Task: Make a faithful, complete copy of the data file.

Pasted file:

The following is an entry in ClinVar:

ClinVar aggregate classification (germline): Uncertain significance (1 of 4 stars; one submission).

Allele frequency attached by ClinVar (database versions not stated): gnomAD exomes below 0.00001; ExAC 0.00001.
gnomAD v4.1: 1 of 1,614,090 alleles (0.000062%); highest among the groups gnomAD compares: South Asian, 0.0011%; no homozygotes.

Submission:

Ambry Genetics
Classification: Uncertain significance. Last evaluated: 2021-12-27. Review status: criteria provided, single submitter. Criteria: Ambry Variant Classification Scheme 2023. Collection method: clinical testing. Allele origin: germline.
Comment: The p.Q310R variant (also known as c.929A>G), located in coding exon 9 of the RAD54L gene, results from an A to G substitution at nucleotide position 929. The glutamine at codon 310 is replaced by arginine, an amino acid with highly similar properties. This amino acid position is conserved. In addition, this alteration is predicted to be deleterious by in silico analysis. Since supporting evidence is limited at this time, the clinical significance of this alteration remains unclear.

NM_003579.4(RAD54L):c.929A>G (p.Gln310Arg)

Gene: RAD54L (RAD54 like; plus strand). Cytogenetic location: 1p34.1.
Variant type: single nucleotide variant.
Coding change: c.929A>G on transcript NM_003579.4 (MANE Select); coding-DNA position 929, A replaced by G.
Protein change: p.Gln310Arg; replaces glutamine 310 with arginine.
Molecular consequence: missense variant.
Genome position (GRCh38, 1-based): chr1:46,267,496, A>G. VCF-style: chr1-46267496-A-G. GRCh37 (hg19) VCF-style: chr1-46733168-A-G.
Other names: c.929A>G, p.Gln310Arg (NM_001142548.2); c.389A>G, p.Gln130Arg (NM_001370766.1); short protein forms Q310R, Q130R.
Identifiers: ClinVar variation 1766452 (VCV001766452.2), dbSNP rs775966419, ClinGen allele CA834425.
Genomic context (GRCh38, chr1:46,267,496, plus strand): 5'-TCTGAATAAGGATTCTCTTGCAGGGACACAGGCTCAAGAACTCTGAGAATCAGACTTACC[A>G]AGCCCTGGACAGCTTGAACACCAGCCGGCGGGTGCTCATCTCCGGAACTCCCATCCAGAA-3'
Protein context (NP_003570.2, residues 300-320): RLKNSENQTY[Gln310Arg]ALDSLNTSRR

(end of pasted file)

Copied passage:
The following is an entry in ClinVar:

ClinVar aggregate classification (germline): Uncertain significance (1 of 4 stars; one submission).

Allele frequency attached by ClinVar (database versions not stated): gnomAD exomes below 0.00001; ExAC 0.00001.
gnomAD v4.1: 1 of 1,614,090 alleles (0.000062%); highest among the groups gnomAD compares: South Asian, 0.0011%; no homozygotes.

Submission:

Ambry Genetics
Classification: Uncertain significance. Last evaluated: 2021-12-27. Review status: criteria provided, single submitter. Criteria: Ambry Variant Classification Scheme 2023. Collection method: clinical testing. Allele origin: germline.
Comment: The p.Q310R variant (also known as c.929A>G), located in coding exon 9 of the RAD54L gene, results from an A to G substitution at nucleotide position 929. The glutamine at codon 310 is replaced by arginine, an amino acid with highly similar properties. This amino acid position is conserved. In addition, this alteration is predicted to be deleterious by in silico analysis. Since supporting evidence is limited at this time, the clinical significance of this alteration remains unclear.

NM_003579.4(RAD54L):c.929A>G (p.Gln310Arg)

Gene: RAD54L (RAD54 like; plus strand). Cytogenetic location: 1p34.1.
Variant type: single nucleotide variant.
Coding change: c.929A>G on transcript NM_003579.4 (MANE Select); coding-DNA position 929, A replaced by G.
Protein change: p.Gln310Arg; replaces glutamine 310 with arginine.
Molecular consequence: missense variant.
Genome position (GRCh38, 1-based): chr1:46,267,496, A>G. VCF-style: chr1-46267496-A-G. GRCh37 (hg19) VCF-style: chr1-46733168-A-G.
Other names: c.929A>G, p.Gln310Arg (NM_001142548.2); c.389A>G, p.Gln130Arg (NM_001370766.1); short protein forms Q310R, Q130R.
Identifiers: ClinVar variation 1766452 (VCV001766452.2), dbSNP rs775966419, ClinGen allele CA834425.
Genomic context (GRCh38, chr1:46,267,496, plus strand): 5'-TCTGAATAAGGATTCTCTTGCAGGGACACAGGCTCAAGAACTCTGAGAATCAGACTTACC[A>G]AGCCCTGGACAGCTTGAACACCAGCCGGCGGGTGCTCATCTCCGGAACTCCCATCCAGAA-3'
Protein context (NP_003570.2, residues 300-320): RLKNSENQTY[Gln310Arg]ALDSLNTSRR